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Telander: An epic mess

Let's look at the bright side.

The Bears converted a third down. Yay!

It came late in the third quarter on a 7-yard completion from Bears quarterback Jay Cutler to wide receiver Devin Hester at the Washington Redskins' 33.

This shocking feat ended a stretch of 0-for-28 on third downs with Cutler at the helm, a string going back three games. No matter that Cutler promptly threw a third-down interception that Redskins cornerback DeAngelo Hall returned 92 yards for a touchdown.

We take little victories where we find them.

Why, the Bears even converted a second third down in the fourth quarter!

Beyond that, this 17-14 loss to the Redskins was a mess of epic proportions.

The Bears, a curious gang that once had a strange momentum and a 4-1 record, are now reeling and 4-3.

If they have an offensive line, it must consist of the large, faceless people milling about near the line of scrimmage. Otherwise, what I see is a well-oiled, live-stock-sized turnstile.

Word is, Redskins defensive lineman Albert Haynesworth was shown a photo of the Bears' O-line mid-week and had to be given meat and shot with a tranquilizer gun to calm him down. I think there was a play Sunday when the 6-6, 335-pound Haynseworth pushed the entire Bears unit back like a mattress box.

Later, Haynesworth knocked the ball out of Cutler's hands on a sneak at the 1-inch line, when, as he said, "I just jumped over the offensive linemen."

Trampoline, mattress, launching pad, it's all there.

But the stretch of Bears turnovers that occurred in the second half was unlike anything we have seen before.

Yes, fumbles and interceptions are part of almost every NFL game, but how does a quarterback--Cutler-- throw three interceptions to one defensive back--the Redskins' DeAngelo Hall--in just fourteen minutes of the second half and then throw a fourth one to the same guy eight minutes later to basically end the game-

We don't know.

Cutler doesn't know.

Cornerback Hall himself said, as he walked through the Soldier Field tunnel after the game, ``Some of it was great coverage, some of it was luck, and some of it was team defense.''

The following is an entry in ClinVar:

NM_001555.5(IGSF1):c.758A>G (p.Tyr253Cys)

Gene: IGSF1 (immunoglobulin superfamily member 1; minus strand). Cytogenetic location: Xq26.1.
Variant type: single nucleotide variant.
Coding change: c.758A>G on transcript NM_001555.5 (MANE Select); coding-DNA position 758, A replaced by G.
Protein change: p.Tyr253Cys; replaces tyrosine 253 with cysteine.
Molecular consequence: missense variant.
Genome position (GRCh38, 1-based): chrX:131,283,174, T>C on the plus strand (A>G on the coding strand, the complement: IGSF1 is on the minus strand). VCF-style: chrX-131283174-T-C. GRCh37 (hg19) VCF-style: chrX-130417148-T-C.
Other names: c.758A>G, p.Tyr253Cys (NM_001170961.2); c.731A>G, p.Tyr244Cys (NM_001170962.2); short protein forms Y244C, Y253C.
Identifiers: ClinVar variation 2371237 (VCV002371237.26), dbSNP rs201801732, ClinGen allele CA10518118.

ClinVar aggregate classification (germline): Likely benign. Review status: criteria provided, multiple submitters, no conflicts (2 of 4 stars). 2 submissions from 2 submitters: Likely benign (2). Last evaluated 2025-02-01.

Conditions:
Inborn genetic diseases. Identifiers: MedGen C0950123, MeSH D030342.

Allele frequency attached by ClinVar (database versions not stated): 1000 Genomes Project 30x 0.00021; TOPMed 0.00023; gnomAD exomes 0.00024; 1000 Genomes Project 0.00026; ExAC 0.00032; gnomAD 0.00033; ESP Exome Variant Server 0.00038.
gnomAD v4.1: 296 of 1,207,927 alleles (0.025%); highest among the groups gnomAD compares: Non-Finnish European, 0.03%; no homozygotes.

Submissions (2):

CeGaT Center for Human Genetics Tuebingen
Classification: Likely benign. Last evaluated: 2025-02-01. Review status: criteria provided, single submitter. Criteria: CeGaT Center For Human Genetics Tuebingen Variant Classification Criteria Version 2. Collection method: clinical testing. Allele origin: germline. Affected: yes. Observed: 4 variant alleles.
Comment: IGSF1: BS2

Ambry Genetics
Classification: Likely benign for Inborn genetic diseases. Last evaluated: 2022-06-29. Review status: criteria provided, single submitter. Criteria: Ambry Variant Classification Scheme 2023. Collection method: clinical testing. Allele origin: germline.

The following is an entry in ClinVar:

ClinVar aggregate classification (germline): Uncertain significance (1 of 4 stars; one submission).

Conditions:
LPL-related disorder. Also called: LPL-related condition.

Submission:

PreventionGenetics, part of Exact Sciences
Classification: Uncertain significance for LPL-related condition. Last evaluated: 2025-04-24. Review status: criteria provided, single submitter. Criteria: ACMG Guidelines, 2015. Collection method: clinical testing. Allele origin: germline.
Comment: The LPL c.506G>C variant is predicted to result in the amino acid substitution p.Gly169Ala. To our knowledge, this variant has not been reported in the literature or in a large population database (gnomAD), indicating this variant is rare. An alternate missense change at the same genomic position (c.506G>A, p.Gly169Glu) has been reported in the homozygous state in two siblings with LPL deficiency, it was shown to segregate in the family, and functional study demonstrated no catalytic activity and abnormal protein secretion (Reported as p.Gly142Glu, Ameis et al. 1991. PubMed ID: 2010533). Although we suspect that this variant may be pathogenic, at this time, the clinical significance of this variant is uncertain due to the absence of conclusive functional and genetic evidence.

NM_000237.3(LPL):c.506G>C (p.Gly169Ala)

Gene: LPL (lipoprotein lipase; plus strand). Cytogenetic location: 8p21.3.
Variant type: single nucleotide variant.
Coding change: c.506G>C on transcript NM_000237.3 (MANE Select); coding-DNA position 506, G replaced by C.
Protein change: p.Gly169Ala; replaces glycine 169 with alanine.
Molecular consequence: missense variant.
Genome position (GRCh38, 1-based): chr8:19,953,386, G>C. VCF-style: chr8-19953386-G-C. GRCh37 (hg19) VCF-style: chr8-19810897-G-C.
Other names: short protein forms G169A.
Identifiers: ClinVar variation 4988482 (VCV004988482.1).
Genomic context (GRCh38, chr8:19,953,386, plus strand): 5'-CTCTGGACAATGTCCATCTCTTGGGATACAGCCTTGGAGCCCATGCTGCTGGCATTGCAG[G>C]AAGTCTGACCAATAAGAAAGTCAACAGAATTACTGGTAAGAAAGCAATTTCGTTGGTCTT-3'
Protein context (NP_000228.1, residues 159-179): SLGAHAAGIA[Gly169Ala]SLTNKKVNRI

And how did it all feel-

``It feels great- '' Hall said.

Of course, it does. Especially since the Bears had a chance to win this game right up until Cutler mysteriously heaved the ball far up the right sideline, over seemingly confused receiver Johnny Knox, and into Hall's hands with 2:24 left. It had been first-and-10 near midfield.

It just made no sense.

`We all struggled on offense, which makes the quarterback look like he's struggling,'' said Bears center Olin Kreutz.

Oh, fine.

Cutler threw four interceptions, was sacked four times, and ran for his life other times. Except for the picks, we're getting used to that.

But there seems to be some increasing disconnect between Cutler and his receivers and offensive coordinator Mike Martz'es play-calling. Martz and Cutler had told us how this sophisticated, first-year offense would take time to kick in.

Yet things only seem to be getting worse.

Yes, the Bears third down conversion rate has soared (I'm being sarcastic here, kids) to a mighty 17.9 percent.

But the Bears have lost three of their last four games and have averaged a mere 14.5 points in each. In their first three games, all wins, they averaged 22 points.

Some trends are plain disturbing.

Cutler's once-stellar quarterback rating has dropped to 84.1. The offense is 0-for-10 when trying to score from the enemy's one-yard line. Veteran punter Brad Maynard seems to be losing his power.

And until Sunday the Bears had won every game in the last five years in which the defense scored a touchdown. Well, little Bears nickelback D.J. Moore scored on a 54-yard interception return of a Donovan McNabb mis-throw, and the Bears still lost.

How long until the Bears defenders start to turn away from their offensive teammates in distrust or disgust-

Middle linebacker Brian Urlacher says that won't happen. ``It doesn't matter what they do on offense,'' the bullet-headed one said in the locker room, ``we have to win the game on defense.''

That's a nice sentiment.

But when you see the Bears schedule after the coming bye week and the Buffalo Bills--the Vikings, Dolphins, Eagles, Patriots, Jets, etc.--you wonder.

Somebody better block somebody soon. Or something.